1. I love your attitude about serpents. I will need to learn more about them since I think my fear is fear of the unknown. Once I know an animals behavior I tend to calm down about it.
      I am glad that you survived the brown snake encounter! I remember be warned about them when we visited Southport. My sister in law said they liked to hang out on the top of doors at their house. She was trying to scare me-I do know they do that but my brother in law said they had never done that there. At any rate we went to that bird sanctuary in Brisbane I think? They had a snake show and talked about how deadly that snake was. I was ready to pack my children into a suitcase and come home by then. lol.

    2. I've never known a brown snake to prefer heights around here, they're more a ground dweller. Most of their prey are ground dwellers too, and that's why the preference. I imagine different locations have different food sources though, and birds eggs or tree snakes could be why they climb.

      There are brown "tree" snakes, which I'm wondering if that's what your sister in law was referring to? They have weak venom and a poor delivery system with their bight. The more feared Eastern Brown Snake however, is much larger and can be lethal if the patient doesn't get anti-venom in time.

      Those are the ones we get around here, but they're like hermits, as they'd prefer to stay unseen and away from any humans. We watched a reptile show when Sarah was just a toddler and it was incredibly helpful too. They said the best way to avoid a snake encounter in the bush, is to walk with heavy footsteps, as snakes have poor sight but incredible sensitivity to vibrations. This alerts them to your presence, and they will try to avoid you.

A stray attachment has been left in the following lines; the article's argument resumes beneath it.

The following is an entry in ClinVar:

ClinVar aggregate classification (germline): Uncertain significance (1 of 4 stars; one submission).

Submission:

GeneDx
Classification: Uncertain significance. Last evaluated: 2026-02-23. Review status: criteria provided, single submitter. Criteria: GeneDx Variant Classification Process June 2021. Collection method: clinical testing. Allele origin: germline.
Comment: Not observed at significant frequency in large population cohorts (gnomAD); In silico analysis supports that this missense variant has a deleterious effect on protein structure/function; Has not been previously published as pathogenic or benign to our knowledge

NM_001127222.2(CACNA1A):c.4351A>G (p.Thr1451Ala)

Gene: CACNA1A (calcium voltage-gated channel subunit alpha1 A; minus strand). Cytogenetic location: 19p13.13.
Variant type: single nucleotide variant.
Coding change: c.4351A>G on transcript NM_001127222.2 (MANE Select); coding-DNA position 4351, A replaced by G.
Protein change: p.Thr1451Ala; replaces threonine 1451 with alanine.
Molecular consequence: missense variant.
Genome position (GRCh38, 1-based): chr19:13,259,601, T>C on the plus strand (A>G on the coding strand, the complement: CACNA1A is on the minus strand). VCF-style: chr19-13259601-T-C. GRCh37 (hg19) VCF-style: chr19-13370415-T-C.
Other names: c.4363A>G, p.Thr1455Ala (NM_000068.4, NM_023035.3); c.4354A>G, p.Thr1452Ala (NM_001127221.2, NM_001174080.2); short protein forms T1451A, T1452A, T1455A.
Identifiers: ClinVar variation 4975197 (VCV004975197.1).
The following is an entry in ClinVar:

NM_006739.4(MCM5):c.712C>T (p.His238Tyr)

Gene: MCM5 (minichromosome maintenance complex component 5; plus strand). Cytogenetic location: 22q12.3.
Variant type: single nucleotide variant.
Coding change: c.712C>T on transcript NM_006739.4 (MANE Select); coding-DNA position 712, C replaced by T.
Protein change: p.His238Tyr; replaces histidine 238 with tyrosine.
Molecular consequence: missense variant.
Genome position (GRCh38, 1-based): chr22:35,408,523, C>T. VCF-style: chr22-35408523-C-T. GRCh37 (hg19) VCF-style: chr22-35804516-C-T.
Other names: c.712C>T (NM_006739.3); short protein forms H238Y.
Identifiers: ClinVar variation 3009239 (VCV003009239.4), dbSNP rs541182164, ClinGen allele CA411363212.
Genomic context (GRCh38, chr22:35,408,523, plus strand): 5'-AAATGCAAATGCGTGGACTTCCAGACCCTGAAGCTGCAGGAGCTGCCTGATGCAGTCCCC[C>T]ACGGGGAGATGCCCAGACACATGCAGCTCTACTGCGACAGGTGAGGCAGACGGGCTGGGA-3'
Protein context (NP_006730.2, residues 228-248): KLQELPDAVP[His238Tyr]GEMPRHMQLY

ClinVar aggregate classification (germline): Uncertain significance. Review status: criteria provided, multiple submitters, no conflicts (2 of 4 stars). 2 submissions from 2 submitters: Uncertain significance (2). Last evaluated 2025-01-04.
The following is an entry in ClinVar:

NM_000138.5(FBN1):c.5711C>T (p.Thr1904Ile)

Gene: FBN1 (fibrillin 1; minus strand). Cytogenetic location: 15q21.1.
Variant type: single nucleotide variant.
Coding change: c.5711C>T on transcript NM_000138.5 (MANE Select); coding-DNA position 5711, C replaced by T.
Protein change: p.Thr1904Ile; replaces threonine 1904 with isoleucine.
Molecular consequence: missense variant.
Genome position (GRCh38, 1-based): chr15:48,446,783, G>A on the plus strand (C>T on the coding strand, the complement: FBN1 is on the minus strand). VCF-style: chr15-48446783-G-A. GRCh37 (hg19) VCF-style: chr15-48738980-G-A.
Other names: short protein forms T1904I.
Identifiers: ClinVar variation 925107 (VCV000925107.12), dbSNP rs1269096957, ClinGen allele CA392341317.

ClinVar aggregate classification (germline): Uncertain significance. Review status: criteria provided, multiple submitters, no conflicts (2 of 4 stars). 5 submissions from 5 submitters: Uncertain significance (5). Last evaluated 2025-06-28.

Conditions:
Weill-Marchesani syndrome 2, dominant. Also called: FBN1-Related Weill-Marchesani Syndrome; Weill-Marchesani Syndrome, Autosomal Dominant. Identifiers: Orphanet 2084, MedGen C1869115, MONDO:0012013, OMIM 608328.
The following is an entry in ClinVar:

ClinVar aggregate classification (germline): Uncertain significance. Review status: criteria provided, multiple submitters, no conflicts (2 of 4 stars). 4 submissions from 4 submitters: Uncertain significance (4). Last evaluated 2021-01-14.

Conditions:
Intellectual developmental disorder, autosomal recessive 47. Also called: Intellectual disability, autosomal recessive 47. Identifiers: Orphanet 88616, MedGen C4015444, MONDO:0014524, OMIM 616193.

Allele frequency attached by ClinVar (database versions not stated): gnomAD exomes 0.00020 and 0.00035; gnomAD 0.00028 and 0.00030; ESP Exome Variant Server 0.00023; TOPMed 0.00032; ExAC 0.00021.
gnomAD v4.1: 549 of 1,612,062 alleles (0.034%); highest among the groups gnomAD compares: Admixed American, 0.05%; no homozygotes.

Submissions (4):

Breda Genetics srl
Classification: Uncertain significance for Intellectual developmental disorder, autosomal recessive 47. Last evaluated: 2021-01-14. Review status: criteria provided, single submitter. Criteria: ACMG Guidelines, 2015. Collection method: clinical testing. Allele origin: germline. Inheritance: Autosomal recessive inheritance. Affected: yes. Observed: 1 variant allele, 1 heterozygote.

Even though we have a high proportion of venomous snakes in Australia, most snake bights which are treated, are for (ironically) snake handlers. There are still those who get bitten in the backyard, or while spending time in the outdoors, but they aren't the higher percent.

      If you want to get more knowledge about snakes in your region, try joining a snake discussion forum. A lot of snake handlers and enthusiasts have knowledge about the more gentle and predictable side of these misunderstood creatures of the animal kingdom. They will also show you how to avoid encounters, etc. You could ask some newbie question, and I'm sure they'd be happy to help you out.

      But its always healthy to give snakes the respect (and distance) they deserve too, lol. ;)

    3. Your last sentence sums it up-the healthy respect. I don't have exposure to many snakes so cannot identity one from the other most of the time. We have rattle snakes not far from us so I know to use my ears but there are lots of water snakes in the river too. Being alert and respectful is the best way to approach as you said.

  3. it is always so sad to have to take down a tree! I was really sorry when our old oak had to come down last year. It was a relief, however, especially when seeing how rotted the inside was. It's a miracle it hadn't come down on the house earlier. This spring there is a new little oak tree growing about 3 feet away from the old one. Even though I'd already planted two to replace the one, I was delighted to see we have an oak replacement!

  4. I know what you mean about big trees and deadwood becoming a problem. We have borers in ours, weakening the branches which attach to the trunk. All it would take is a pretty furious storm to knock them down. Why wait for that to happen?

    But three replacement oak trees! I'm very impressed. My hat goes off to you. I figured out recently that deciduous trees are the best soil builders. If all we ever plant are evergreens, the soil lacks and whatever grows there will never do well. It's only for plants which naturally shed their leaves, that we get soil food on a continual basis.